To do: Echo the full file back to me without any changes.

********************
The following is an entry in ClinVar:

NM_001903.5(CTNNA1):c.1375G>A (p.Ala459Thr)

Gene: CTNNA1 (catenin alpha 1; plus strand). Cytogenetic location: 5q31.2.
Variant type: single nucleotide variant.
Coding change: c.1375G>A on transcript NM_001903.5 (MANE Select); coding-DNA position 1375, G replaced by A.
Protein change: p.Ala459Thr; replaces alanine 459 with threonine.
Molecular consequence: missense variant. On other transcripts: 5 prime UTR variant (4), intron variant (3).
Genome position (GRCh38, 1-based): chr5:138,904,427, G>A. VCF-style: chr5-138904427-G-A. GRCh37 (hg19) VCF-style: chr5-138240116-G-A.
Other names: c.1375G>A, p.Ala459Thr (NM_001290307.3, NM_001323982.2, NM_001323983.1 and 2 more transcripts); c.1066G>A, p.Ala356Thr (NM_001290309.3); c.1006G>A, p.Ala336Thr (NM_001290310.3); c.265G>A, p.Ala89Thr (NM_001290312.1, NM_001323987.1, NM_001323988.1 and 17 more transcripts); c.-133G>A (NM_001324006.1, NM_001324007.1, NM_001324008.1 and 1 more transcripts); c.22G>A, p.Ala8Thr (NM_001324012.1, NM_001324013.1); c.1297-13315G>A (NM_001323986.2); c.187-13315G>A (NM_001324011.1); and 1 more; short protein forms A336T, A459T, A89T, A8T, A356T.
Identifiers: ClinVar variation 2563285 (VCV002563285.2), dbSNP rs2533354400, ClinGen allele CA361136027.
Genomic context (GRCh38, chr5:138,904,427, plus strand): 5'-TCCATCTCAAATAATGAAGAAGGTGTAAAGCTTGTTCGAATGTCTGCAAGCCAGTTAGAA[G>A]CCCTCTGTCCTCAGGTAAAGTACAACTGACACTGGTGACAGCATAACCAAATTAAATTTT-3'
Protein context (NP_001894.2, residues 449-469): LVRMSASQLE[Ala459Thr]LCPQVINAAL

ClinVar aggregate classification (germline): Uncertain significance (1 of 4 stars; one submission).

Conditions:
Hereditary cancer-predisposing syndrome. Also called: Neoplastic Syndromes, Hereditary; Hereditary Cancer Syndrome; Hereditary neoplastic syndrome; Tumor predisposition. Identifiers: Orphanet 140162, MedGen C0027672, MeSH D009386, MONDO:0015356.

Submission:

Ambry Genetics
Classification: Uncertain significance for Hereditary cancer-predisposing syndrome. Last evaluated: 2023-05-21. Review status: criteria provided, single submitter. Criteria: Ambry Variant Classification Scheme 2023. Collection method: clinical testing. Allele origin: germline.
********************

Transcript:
The following is an entry in ClinVar:

NM_001903.5(CTNNA1):c.1375G>A (p.Ala459Thr)

Gene: CTNNA1 (catenin alpha 1; plus strand). Cytogenetic location: 5q31.2.
Variant type: single nucleotide variant.
Coding change: c.1375G>A on transcript NM_001903.5 (MANE Select); coding-DNA position 1375, G replaced by A.
Protein change: p.Ala459Thr; replaces alanine 459 with threonine.
Molecular consequence: missense variant. On other transcripts: 5 prime UTR variant (4), intron variant (3).
Genome position (GRCh38, 1-based): chr5:138,904,427, G>A. VCF-style: chr5-138904427-G-A. GRCh37 (hg19) VCF-style: chr5-138240116-G-A.
Other names: c.1375G>A, p.Ala459Thr (NM_001290307.3, NM_001323982.2, NM_001323983.1 and 2 more transcripts); c.1066G>A, p.Ala356Thr (NM_001290309.3); c.1006G>A, p.Ala336Thr (NM_001290310.3); c.265G>A, p.Ala89Thr (NM_001290312.1, NM_001323987.1, NM_001323988.1 and 17 more transcripts); c.-133G>A (NM_001324006.1, NM_001324007.1, NM_001324008.1 and 1 more transcripts); c.22G>A, p.Ala8Thr (NM_001324012.1, NM_001324013.1); c.1297-13315G>A (NM_001323986.2); c.187-13315G>A (NM_001324011.1); and 1 more; short protein forms A336T, A459T, A89T, A8T, A356T.
Identifiers: ClinVar variation 2563285 (VCV002563285.2), dbSNP rs2533354400, ClinGen allele CA361136027.
Genomic context (GRCh38, chr5:138,904,427, plus strand): 5'-TCCATCTCAAATAATGAAGAAGGTGTAAAGCTTGTTCGAATGTCTGCAAGCCAGTTAGAA[G>A]CCCTCTGTCCTCAGGTAAAGTACAACTGACACTGGTGACAGCATAACCAAATTAAATTTT-3'
Protein context (NP_001894.2, residues 449-469): LVRMSASQLE[Ala459Thr]LCPQVINAAL

ClinVar aggregate classification (germline): Uncertain significance (1 of 4 stars; one submission).

Conditions:
Hereditary cancer-predisposing syndrome. Also called: Neoplastic Syndromes, Hereditary; Hereditary Cancer Syndrome; Hereditary neoplastic syndrome; Tumor predisposition. Identifiers: Orphanet 140162, MedGen C0027672, MeSH D009386, MONDO:0015356.

Submission:

Ambry Genetics
Classification: Uncertain significance for Hereditary cancer-predisposing syndrome. Last evaluated: 2023-05-21. Review status: criteria provided, single submitter. Criteria: Ambry Variant Classification Scheme 2023. Collection method: clinical testing. Allele origin: germline.